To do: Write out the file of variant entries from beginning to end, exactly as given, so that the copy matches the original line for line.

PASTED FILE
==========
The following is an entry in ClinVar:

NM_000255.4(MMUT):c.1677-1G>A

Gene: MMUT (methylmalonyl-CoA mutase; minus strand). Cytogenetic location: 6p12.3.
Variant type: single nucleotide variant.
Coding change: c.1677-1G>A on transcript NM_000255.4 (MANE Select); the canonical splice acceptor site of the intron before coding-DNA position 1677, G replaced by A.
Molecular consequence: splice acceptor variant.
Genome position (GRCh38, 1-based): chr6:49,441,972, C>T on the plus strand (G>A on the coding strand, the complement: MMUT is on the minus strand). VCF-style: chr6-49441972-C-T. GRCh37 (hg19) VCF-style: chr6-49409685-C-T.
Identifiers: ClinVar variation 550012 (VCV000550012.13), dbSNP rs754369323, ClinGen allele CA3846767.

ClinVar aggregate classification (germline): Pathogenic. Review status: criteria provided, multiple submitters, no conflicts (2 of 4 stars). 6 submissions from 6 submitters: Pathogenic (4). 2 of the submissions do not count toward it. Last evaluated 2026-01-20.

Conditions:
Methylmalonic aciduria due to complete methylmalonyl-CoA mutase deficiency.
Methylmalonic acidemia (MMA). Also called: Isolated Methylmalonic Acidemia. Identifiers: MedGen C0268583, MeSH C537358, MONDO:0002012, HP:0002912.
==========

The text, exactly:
The following is an entry in ClinVar:

NM_000255.4(MMUT):c.1677-1G>A

Gene: MMUT (methylmalonyl-CoA mutase; minus strand). Cytogenetic location: 6p12.3.
Variant type: single nucleotide variant.
Coding change: c.1677-1G>A on transcript NM_000255.4 (MANE Select); the canonical splice acceptor site of the intron before coding-DNA position 1677, G replaced by A.
Molecular consequence: splice acceptor variant.
Genome position (GRCh38, 1-based): chr6:49,441,972, C>T on the plus strand (G>A on the coding strand, the complement: MMUT is on the minus strand). VCF-style: chr6-49441972-C-T. GRCh37 (hg19) VCF-style: chr6-49409685-C-T.
Identifiers: ClinVar variation 550012 (VCV000550012.13), dbSNP rs754369323, ClinGen allele CA3846767.

ClinVar aggregate classification (germline): Pathogenic. Review status: criteria provided, multiple submitters, no conflicts (2 of 4 stars). 6 submissions from 6 submitters: Pathogenic (4). 2 of the submissions do not count toward it. Last evaluated 2026-01-20.

Conditions:
Methylmalonic aciduria due to complete methylmalonyl-CoA mutase deficiency.
Methylmalonic acidemia (MMA). Also called: Isolated Methylmalonic Acidemia. Identifiers: MedGen C0268583, MeSH C537358, MONDO:0002012, HP:0002912.